As violence and racism continue to plague impoverished neighbourhoods of American society, a new report makes that first crucial step towards change

The Ferguson Commission released their report on the events in Ferguson that have continued to unravel since the 9th of August, 2014 with the shooting of Michael Brown Jr. by Officer Darren Wilson.

The commission, which comprises 16 volunteers and hundreds of civilian volunteers, released the 198 page report on Monday, and in it they have charged themselves with engaging an entire community to join together and work towards widespread change.

They call the report a ‘people’s report’, in that it was written for those directly affected by the issues it entails. It’s written for the communities in and around St. Louis, but also for those affected by this kind of systematic prejudice throughout the country. And while it was the shooting of Michael Brown Jr. that rallied the people of Ferguson to take a stand, this report does not touch upon that incident alone.

The commission wrote this report in order to shed light and increase awareness on the systematic behaviour that stems from the underlying issues of racism and prejudice that are so frequently swept under the rug.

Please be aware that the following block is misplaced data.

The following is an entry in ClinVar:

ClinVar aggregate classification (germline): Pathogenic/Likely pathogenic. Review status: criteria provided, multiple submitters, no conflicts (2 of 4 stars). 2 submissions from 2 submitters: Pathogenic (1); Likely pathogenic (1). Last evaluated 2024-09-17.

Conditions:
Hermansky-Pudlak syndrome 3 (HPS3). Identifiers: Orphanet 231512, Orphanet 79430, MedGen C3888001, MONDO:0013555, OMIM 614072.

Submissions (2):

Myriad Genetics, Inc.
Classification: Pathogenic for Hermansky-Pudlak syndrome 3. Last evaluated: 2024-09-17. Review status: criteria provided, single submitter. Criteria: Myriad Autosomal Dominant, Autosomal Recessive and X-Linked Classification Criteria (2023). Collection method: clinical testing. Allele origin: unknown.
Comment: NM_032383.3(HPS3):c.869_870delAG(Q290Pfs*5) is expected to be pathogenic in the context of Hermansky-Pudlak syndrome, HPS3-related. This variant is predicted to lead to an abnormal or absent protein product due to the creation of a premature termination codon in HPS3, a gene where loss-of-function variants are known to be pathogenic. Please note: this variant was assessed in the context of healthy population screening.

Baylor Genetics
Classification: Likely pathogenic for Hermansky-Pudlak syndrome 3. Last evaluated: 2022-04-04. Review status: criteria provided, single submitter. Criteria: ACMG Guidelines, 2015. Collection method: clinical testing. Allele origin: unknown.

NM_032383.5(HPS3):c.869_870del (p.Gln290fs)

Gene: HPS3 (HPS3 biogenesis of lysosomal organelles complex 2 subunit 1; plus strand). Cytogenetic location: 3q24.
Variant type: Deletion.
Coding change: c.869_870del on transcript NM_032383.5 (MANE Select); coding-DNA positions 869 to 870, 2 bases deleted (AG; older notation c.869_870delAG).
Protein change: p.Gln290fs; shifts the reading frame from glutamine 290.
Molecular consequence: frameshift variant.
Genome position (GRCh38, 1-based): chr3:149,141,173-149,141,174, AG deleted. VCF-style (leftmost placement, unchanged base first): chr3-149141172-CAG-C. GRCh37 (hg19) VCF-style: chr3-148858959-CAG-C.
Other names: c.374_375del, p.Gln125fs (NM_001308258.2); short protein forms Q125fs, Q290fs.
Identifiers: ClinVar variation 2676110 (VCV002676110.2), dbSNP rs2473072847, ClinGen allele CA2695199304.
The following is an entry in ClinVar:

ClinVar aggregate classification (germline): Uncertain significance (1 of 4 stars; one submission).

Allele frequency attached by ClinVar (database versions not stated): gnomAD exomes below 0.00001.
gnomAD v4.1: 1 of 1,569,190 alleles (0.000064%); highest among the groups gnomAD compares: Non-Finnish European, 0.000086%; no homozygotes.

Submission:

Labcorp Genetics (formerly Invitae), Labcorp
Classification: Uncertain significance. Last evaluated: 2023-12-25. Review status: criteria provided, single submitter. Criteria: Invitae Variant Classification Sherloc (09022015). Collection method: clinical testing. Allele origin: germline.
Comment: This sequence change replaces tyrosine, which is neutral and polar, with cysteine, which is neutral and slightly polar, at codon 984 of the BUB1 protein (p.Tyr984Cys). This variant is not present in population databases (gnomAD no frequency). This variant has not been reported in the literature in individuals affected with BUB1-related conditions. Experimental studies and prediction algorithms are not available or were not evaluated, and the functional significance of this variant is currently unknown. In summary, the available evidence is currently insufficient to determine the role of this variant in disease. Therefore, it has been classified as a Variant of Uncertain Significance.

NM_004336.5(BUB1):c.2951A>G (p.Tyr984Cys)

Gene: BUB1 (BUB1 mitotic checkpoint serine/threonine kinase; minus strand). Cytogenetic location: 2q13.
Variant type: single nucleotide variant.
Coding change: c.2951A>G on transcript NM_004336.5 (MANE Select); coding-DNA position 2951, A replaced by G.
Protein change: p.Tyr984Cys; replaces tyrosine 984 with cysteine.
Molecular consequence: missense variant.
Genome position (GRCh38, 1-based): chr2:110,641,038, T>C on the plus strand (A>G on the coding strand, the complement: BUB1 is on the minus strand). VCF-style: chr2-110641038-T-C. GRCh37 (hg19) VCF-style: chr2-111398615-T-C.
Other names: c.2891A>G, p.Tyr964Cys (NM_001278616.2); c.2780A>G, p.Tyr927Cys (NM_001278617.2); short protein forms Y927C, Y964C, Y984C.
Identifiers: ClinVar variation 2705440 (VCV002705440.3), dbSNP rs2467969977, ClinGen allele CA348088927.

The report brings to the forefront of our minds the sociopolitical climates that have allowed for so many incidents – like the shooting of Michael Brown Jr.– to happen in the first place.

The report aims not only to bring about action, but to inform, as it acknowledges that not everyone can truly understand the kind of lives African-Americans in these areas live.

‘Ultimately, we want you to understand not only what is recommended, but also why it matters and what it means for you’, the report reads.

It’s also important to note that this report is not a plan, but a ‘path’. The changes outlined within the 198 pages are steps that should be taken not only by policy makers and legislators, but by each individual that hopes to make these changes a reality.

The commission does not want this report to be the end. In fact, they hope that the report becomes a springboard for increased conversation on the topics of race and poverty throughout not only the city of St. Louis but the nation as a whole. The report brings to our attention past riot commissions, condemning them for placating the public and masking the severity of the underlying issues of race relations. Therefore, this report aims to keep the conversation in the public eye so that it is not so easily forgotten.

It’s a report full of hard truths, of data that is uncomfortable, and of personal accounts of racism and systematic abuse that are hard to come to terms with. But that’s the point. The commission embraced this kind of ‘unflinching’ material – the raw truthfulness necessary to accept – in order to enact change.

‘Change requires admitting that what we’ve been doing up to this point isn’t working and that its time to try something else’, the report says.